Ask people to consider what their sense of purpose or meaning might be. So many individuals have been in survival mode for so long that their purpose has been to get through the day. More than what they want their life to look like, explore with them what they want their life to be about.
Ask the individual to identify some past experiences that felt meaningful and explore what was most positive about them.
Explore the kinds of activities that the individual may find meaningful today.
Encourage members to try new things as a fun part of creating their ideal life. Remind them that not all experiences will be equally rewarding, but that the process of trying them out will help them determine what is most fulfilling for them today.
Explore together how having a sense of meaning or purpose can help to support their recovery. For example, although going to treatment or looking for a job may feel burdensome at times, those activities are going to help them feel great about their life and protect their recovery.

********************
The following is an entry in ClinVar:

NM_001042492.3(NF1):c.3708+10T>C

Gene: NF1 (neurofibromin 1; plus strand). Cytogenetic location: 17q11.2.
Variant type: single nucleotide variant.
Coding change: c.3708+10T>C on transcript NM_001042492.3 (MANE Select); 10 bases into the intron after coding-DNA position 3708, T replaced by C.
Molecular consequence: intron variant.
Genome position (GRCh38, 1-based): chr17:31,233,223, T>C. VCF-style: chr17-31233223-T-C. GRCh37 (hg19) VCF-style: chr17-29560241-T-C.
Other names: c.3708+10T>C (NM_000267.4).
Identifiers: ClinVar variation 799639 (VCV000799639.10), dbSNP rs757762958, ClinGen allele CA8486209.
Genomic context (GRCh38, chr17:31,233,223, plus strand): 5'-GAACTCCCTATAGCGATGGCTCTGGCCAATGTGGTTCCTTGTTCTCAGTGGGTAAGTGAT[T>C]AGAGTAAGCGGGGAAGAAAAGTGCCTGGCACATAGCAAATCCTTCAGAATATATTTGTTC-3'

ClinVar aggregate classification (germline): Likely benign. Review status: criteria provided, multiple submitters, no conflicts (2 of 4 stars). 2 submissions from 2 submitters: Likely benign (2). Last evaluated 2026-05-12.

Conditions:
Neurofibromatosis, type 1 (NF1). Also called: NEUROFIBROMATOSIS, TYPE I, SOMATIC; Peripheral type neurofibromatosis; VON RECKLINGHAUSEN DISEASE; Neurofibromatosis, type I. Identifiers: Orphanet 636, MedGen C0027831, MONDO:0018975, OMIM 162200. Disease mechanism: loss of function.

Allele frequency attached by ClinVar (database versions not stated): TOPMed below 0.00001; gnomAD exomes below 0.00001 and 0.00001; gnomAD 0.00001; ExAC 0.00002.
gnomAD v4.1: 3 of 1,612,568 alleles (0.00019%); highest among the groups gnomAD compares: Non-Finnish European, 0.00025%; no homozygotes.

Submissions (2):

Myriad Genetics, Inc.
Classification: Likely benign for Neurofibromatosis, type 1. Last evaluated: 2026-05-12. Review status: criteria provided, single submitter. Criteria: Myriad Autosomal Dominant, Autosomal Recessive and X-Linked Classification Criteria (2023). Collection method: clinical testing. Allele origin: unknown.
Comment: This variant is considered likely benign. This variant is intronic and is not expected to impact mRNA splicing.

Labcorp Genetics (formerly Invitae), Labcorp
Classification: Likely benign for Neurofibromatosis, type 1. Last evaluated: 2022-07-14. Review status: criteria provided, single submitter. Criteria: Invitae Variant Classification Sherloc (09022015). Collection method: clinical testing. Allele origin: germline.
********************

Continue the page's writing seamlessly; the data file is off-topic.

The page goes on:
Based on the person’s interests, help them connect with nonprofit interest groups (such as environmental, animal welfare, and faith organizations) that offer opportunities for volunteer and social activities.
Support the member with preparing for and finding employment, volunteer, and social support opportunities that match their interests and skills.
Attend community events with the individual to increase their comfort level.